Mary dear, so lovely of you to have me over for a spot of tiffin.
It’s a delight Agatha – do come in, Martha has excelled herself today, it quite takes me back to when we were in India.
Well dear, we certainly have the weather for it.
Absolutely! I’ve been quite in a flush all week.
At least the morning room is cooler, but I do miss my darling little punkawallah, Rajiv. He was so discreet too.
Yes dear, but he was deaf! And anyway, Agatha you know I never did take to that whole servant business, much too colonial imperialism for me. I just got the Count to hose me down occasionally.
Yes, I remember you used to dry off nicely in the sun afterwards, went a bit crispy a few times though, didn’t you dear! Anyway, Mary dear, you seem to be in a bit of a fluster, it can’t just be the heat. So what exactly is it that you are finding so irksome?
Well, I was talking to that lovely Mrs Margaret Mounthill the other day and she got me thinking about why the bad stuff is always easier to believe?
Oh darling Margaret, I’ve not seen her since that dreadful attack of gout she had, if she’s back in society again I’ll give her a call.
Agatha, you’re missing the point.
Sorry dear, yes the bad stuff is always easier to believe. Why do you think that is Mary?
I’m not really sure dear. But I was thinking back to younger days and I suppose some of it is linked to one’s confidence levels but I think it is really what psychologists call ‘negative bias’.
Blog on negative bias: http://www.bloomlifedesign.com/the-bad-stuff-is-easier-to-believe-you-ever-notice-that/
Mary dear, do you think it could be that the negative stuff is hurtful and that we suffer because of it and therefore remember it more because of that injury?
You could be right Agatha, more dahl dear?
Ooh yes please dear, this is quite delicious. Do tell Martha how wonderful it is.
Of course dear. But I believe you may have a vague notion about all this negative bias. I certainly remember when that nasty Albert Cummings told you you’d never work as a model due to your rather large thighs.
Goodness me, Albert Cummings! Yes, quite a nasty little boy! I believe he came to a sticky end down a sleazy alleyway. I do remember it really having a negative impact on me. All my other chums’ positive comments about my long blonde hair, tiny waist and passionate piano playing just got forgotten, buried underneath one nasty comment. Do you think that women are more prone to this negative bias that men dear?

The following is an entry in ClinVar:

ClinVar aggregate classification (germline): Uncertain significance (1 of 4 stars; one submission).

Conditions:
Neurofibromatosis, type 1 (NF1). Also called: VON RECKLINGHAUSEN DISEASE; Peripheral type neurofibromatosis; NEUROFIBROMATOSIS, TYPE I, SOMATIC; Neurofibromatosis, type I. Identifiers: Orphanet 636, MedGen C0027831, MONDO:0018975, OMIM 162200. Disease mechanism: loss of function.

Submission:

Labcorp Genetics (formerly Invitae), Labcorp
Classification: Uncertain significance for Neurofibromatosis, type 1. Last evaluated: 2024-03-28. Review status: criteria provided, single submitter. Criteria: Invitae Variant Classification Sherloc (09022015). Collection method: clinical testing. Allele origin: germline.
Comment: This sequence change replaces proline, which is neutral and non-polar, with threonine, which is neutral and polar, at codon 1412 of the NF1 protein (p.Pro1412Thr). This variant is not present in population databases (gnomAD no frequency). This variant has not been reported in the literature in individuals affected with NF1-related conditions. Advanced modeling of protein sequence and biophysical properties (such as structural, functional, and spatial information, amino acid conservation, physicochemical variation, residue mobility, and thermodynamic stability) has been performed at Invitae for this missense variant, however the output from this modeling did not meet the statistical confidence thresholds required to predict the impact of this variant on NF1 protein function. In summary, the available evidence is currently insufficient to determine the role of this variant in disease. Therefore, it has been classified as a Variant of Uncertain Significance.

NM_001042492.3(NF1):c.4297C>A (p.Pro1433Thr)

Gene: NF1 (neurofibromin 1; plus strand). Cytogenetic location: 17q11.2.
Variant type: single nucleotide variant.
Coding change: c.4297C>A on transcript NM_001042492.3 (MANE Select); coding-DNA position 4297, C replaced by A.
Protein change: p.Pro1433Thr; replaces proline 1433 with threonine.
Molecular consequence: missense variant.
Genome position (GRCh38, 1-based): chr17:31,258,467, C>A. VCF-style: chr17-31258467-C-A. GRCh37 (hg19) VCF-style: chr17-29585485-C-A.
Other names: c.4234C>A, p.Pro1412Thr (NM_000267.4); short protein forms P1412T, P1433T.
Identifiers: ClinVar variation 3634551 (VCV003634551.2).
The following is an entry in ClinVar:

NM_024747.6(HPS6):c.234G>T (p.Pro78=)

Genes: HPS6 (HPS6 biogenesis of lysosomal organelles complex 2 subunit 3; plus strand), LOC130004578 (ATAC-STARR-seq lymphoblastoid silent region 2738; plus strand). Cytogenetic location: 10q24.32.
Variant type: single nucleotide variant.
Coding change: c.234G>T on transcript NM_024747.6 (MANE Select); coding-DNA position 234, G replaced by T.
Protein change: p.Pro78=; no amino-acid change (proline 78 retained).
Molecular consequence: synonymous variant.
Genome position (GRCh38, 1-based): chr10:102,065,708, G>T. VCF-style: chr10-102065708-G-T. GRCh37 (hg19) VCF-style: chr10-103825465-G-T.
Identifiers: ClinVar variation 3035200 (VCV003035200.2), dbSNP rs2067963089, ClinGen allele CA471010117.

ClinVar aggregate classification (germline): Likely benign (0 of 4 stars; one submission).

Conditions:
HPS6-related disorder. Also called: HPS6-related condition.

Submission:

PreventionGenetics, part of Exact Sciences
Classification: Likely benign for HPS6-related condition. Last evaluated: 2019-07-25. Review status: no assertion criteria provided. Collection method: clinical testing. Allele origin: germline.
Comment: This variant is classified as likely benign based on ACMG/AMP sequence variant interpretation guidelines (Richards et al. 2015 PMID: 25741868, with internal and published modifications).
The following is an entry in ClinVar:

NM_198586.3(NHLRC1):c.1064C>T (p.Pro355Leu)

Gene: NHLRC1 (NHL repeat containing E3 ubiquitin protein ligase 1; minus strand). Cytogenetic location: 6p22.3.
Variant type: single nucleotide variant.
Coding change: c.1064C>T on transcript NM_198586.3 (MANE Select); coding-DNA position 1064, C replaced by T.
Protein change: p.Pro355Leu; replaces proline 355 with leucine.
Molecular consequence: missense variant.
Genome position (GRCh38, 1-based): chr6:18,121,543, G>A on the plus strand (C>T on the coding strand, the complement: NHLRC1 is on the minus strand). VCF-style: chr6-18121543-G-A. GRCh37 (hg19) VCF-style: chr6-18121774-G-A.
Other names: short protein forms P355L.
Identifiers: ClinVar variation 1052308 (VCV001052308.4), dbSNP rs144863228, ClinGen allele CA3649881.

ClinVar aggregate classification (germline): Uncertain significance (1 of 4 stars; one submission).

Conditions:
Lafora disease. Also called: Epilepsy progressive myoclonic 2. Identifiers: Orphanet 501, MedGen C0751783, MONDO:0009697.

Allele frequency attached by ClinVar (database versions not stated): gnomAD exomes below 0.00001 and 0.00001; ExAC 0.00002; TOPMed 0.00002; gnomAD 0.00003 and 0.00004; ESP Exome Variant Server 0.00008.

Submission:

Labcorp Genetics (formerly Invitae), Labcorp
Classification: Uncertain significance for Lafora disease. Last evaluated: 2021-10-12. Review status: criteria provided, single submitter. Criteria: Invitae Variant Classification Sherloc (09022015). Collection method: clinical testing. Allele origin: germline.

Well that is a very interesting question Agatha dear. But I do think it is a human frailty.
Indeed dear, but do you think it’s something to do with how we filter information? Because, as you say, we can be told heaps of good stuff about ourselves, and the one little criticism is the thing we focus in on and remember.
Article on negative bias: https://www.psychologytoday.com/articles/200306/our-brains-negative-bias
Yes, and that reminds me of a time when I’d worked really hard on a school project and I showed Pops who loved it, told me how clever I was, and then he pointed out a small bit of paint that was smudged, so I just dismissed the whole thing as a pathetic attempt. I cried for weeks and didn’t enter it into the science show as I thought it was no good. Do you remember?
I do indeed dear, it was only when I came round, found it stuffed under your bed with some rather suspect looking jodhpurs, and convinced you that it was super, that you decided to bring it into school after all.
Oh Agatha dear, you are a marvel sometimes!
What’s that dear? It was young Johnny who used to read the comics, not me.
Ah, Johnny, dear Johnny. How is your brother? Is he still on the stage?
Just rehearsing for Widow Twanky – such a comedown from the Old Vic. Actually that reminds me of something the lovely Meera Syal said about bad reviews “you will remember those sentences verbatim for the rest of your career. Strange how you never memorise the good ones.”
And actors have to endure very public criticism, don’t they dear. I suppose it must make you thick skinned.
Indeed Mary, although apparently that delicious actor Peter Egan – remember him from Downton Abbey? – anyway he hasn’t read a single review since 1990!
I suppose avoiding criticism completely would be hard in daily life though.
Well, it would be difficult. But I am told that we can cope with negative comments much better if they are balanced out by small but frequent compliments.
So, we need to tell our friends and loved ones about their wonderfulness regularly. Is it that simple Agatha?
It’s worth a try dear. Could I have another Naan bread dear? They really are quite delicious.
Of course Agatha, but it’s not going to help your thighs now is it!
Hardly dear, I’ve learned to love them over the years though! Maybe in our dotage we simply don’t care what people think any more?
Well, there has got to be something positive to counteract the gammy knees and forgetfulness dear one.
Oh, we don’t do too badly, Mary dear. Don’t forget we are going to that Sonic Blessing workshop on Sunday – remember the leggings and yoga mat.
Oh yes, I had forgotten Agatha. Perhaps some eastern therapy will do us both a bit of good.
Yes, and I will remember to wear a long t-shirt this time, and take my place at the back of the room.
Bottoms up dear!
Oh. Yes, quite – chin chin. I thought for a moment you were referring to that rather unflattering yoga pose I got stuck in last time! Could you freshen my cup dear?
Nothing like a lovely hot tea to cool you down.
Naan bread recipe: http://www.bbc.co.uk/food/recipes/naan_86626